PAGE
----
How difficult is to evaluate superficial landslides – mudflows?

Reading on the news about the dramatic landslide-mudflows (picture) that occurred (again) in Petropolis near Rio de Janeiro, with significant fatalities, one thinks could this have been predicted and more so avert it?Brazil mudflow

Even in an area prone to superficial mudflows and thin landslides, it is very difficult to accurately predict the occurrence of such a landslide. This is for the following principal reasons:

  1. It is difficult to assess the geotechnical parameters of a superficial material that undergoes continuous drying and wetting cycles.
  2. The tests are usually performed in saturated samples and in higher effective stresses that are usually present in superficial slides.
  3. A linear Mohr – Coulomb failure criterion is used when it may be more appropriate to use a power function that defines a curved strength envelope with minimum or even zero effective cohesion in very low to zero confinement (especially for uncemented soils).
  4. The soil is usually unsaturated with some (or even large) suction which is modified during rainfall infiltration. The pore pressure regime is very difficult to assess without continuous specific monitoring.
  5. Numerical techniques that can accommodate such complex problems are not widely available and not everybody knows how to use efficiently such models.
  6. The usual triggering mechanism is intense rainfall which increases the pore pressures in the superficial soil.  Since the way water infiltrates in the unsaturated soil, depends mostly on permeability, water content at the time of rainfall, the vegetation cover and the angle of the slope, the problem of evaluating such pore pressures becomes even more difficult.

This problem of predicting mudflows is usually assessed based on prior experience and some statistical evaluation of past mudflows and amount and intensity of rainfall. Can we do better?

About Chrys Steiakakis

Chrys Steiakakis is a practicing geotechnical engineer with more than fifteen years of experience in the field of geotechnical engineering. He earned his bachelor and master in mining engineering from the Technical University of Crete, Greece and a second master’s degree in Civil Engineering from Virginia Polytechnic Institute and State University, USA. He has been the technical director of engineering department of General Consulting ISTRIA for four years and now he is a partner and also provides his own consultancy services via Geosysta ltd. He has been involved in numerous highway, railway and mining projects. Chrys with his long term collaboration with the Technical University of Crete has participated in numerous research projects in the field of geotechnical engineering and rock mechanics and has provided self sustained seminars of geotechnical engineering in related areas for the Industry. His main field of experience covers all aspects of tunnel design, earthworks design and monitoring (slope stability, embankment in difficult ground, reinforced embankments and retaining walls), landslide investigation and mitigation, foundations for bridges and structures, risk assessment in geotechnical projects and value engineering in large projects.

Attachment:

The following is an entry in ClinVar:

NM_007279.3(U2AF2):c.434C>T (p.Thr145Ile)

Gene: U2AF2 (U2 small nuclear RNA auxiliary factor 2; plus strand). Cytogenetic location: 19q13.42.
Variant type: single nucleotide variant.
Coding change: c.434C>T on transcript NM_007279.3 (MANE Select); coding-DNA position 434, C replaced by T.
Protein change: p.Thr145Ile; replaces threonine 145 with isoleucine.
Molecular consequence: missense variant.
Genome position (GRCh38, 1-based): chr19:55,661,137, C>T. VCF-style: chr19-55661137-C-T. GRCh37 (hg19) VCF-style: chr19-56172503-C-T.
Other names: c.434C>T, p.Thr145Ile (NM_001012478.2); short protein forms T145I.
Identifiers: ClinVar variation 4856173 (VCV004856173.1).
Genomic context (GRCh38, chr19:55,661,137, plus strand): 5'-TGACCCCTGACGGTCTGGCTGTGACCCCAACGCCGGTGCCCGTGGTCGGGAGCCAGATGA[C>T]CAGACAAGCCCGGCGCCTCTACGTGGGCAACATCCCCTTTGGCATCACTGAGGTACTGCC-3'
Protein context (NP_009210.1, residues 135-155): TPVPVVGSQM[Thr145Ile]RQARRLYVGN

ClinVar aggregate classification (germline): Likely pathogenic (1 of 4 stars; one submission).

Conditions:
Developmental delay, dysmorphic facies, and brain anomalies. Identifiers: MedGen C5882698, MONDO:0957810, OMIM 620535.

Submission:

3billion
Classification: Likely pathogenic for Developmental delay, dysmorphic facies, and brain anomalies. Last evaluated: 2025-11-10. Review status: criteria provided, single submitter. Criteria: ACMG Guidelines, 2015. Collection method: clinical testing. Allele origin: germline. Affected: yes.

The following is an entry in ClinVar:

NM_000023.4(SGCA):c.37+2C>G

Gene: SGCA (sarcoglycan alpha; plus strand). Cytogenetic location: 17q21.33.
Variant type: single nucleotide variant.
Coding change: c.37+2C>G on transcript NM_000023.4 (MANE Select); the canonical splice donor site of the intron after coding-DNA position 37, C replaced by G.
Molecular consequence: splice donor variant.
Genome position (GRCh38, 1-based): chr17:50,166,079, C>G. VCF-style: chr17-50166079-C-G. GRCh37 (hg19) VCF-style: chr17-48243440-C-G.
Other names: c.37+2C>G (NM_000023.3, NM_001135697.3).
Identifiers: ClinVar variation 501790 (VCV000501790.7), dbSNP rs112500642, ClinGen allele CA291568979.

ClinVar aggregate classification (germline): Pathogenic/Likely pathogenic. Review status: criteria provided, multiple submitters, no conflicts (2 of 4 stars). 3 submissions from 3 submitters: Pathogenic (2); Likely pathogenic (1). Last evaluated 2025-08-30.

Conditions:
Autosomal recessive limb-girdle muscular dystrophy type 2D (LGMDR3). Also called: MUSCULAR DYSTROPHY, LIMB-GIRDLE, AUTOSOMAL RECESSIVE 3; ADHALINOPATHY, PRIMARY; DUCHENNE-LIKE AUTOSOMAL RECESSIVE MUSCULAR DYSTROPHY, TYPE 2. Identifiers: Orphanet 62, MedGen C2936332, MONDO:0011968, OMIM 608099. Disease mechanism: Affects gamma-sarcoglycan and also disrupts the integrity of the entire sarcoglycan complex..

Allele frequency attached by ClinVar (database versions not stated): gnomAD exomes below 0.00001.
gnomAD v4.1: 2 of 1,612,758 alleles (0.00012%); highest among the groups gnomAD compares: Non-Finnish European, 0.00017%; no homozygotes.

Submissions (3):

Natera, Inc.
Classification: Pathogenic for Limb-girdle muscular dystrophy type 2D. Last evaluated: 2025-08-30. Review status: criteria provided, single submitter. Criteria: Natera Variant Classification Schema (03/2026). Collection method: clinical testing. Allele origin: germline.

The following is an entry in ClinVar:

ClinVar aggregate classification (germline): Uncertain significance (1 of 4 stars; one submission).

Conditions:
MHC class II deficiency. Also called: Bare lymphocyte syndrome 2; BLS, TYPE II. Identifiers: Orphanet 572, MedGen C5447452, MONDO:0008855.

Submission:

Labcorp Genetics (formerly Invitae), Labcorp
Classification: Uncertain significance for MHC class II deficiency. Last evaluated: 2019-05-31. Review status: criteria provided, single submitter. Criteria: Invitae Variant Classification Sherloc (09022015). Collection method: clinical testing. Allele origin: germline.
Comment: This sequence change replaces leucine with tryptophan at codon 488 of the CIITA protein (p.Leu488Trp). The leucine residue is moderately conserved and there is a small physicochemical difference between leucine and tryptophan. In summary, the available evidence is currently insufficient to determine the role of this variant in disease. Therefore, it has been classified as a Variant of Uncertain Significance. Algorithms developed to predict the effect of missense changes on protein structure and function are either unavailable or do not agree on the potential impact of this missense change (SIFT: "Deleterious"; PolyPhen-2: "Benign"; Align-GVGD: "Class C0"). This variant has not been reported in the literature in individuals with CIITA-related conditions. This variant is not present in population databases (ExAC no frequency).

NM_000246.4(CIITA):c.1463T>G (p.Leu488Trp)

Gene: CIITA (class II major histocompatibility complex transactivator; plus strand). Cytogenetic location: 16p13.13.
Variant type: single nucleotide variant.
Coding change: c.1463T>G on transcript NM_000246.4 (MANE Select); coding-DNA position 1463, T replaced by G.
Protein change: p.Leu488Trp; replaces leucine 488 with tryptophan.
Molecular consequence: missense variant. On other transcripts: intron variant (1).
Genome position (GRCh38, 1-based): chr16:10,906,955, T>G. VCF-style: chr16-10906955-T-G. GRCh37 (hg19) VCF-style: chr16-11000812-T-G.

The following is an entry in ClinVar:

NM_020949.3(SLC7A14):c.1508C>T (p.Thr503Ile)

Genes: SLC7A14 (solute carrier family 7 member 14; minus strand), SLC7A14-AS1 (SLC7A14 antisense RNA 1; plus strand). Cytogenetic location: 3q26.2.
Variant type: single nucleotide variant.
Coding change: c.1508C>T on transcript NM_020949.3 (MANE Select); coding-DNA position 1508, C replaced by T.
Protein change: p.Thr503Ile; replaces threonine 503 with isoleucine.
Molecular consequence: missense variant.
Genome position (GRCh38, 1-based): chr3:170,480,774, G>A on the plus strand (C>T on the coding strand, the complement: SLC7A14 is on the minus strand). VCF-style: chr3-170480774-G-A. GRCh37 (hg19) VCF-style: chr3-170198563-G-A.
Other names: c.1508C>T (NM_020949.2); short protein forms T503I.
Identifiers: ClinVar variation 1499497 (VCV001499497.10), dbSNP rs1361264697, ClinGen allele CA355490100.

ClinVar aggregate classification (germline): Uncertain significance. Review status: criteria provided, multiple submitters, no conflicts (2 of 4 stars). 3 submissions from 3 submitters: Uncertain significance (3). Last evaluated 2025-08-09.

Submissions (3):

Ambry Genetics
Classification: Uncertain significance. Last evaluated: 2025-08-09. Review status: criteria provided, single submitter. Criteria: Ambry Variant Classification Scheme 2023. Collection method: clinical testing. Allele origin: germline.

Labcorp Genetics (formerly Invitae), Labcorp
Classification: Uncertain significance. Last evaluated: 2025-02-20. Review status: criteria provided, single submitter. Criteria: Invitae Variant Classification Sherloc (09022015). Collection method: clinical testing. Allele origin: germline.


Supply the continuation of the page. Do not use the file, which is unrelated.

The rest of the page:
4 thoughts on “How difficult is to evaluate superficial landslides – mudflows?

  1. Hi Chrys,

    Based on the attached photo (and many other ones from different similar failures), I don’t think that we can do better than what you mentioned. Mudflow slides are triggered by the various processes that you rightly described, but also with other minor details related to topographic (drainage patterns, hydraulic excavation induced by cumulative runoff paths, natural obstructions, etc.)and material characteristics (cemented / sensitive / collapsible soils).

    By the way, better to evacuate the houses in the photo asap before next rainfall.


Comments are closed.